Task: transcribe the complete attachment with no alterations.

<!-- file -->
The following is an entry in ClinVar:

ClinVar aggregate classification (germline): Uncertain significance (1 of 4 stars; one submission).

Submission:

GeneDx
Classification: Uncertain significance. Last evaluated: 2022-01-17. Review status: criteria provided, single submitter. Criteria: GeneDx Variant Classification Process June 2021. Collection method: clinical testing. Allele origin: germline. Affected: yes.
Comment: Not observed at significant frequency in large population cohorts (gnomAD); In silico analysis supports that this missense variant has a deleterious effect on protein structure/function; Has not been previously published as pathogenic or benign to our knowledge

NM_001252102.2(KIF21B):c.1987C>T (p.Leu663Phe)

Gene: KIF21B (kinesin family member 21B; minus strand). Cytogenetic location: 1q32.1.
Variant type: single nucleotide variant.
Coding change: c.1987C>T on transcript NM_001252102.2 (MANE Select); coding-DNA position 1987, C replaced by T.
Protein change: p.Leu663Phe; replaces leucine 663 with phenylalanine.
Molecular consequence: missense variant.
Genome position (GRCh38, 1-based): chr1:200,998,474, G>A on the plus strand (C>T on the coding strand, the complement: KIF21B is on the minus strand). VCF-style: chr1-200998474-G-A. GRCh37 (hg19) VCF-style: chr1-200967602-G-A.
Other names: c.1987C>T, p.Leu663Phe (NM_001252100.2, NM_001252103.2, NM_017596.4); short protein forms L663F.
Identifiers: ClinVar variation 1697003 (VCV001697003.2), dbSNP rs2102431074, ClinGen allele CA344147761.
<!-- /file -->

The following is an entry in ClinVar:

ClinVar aggregate classification (germline): Uncertain significance (1 of 4 stars; one submission).

Submission:

GeneDx
Classification: Uncertain significance. Last evaluated: 2022-01-17. Review status: criteria provided, single submitter. Criteria: GeneDx Variant Classification Process June 2021. Collection method: clinical testing. Allele origin: germline. Affected: yes.
Comment: Not observed at significant frequency in large population cohorts (gnomAD); In silico analysis supports that this missense variant has a deleterious effect on protein structure/function; Has not been previously published as pathogenic or benign to our knowledge

NM_001252102.2(KIF21B):c.1987C>T (p.Leu663Phe)

Gene: KIF21B (kinesin family member 21B; minus strand). Cytogenetic location: 1q32.1.
Variant type: single nucleotide variant.
Coding change: c.1987C>T on transcript NM_001252102.2 (MANE Select); coding-DNA position 1987, C replaced by T.
Protein change: p.Leu663Phe; replaces leucine 663 with phenylalanine.
Molecular consequence: missense variant.
Genome position (GRCh38, 1-based): chr1:200,998,474, G>A on the plus strand (C>T on the coding strand, the complement: KIF21B is on the minus strand). VCF-style: chr1-200998474-G-A. GRCh37 (hg19) VCF-style: chr1-200967602-G-A.
Other names: c.1987C>T, p.Leu663Phe (NM_001252100.2, NM_001252103.2, NM_017596.4); short protein forms L663F.
Identifiers: ClinVar variation 1697003 (VCV001697003.2), dbSNP rs2102431074, ClinGen allele CA344147761.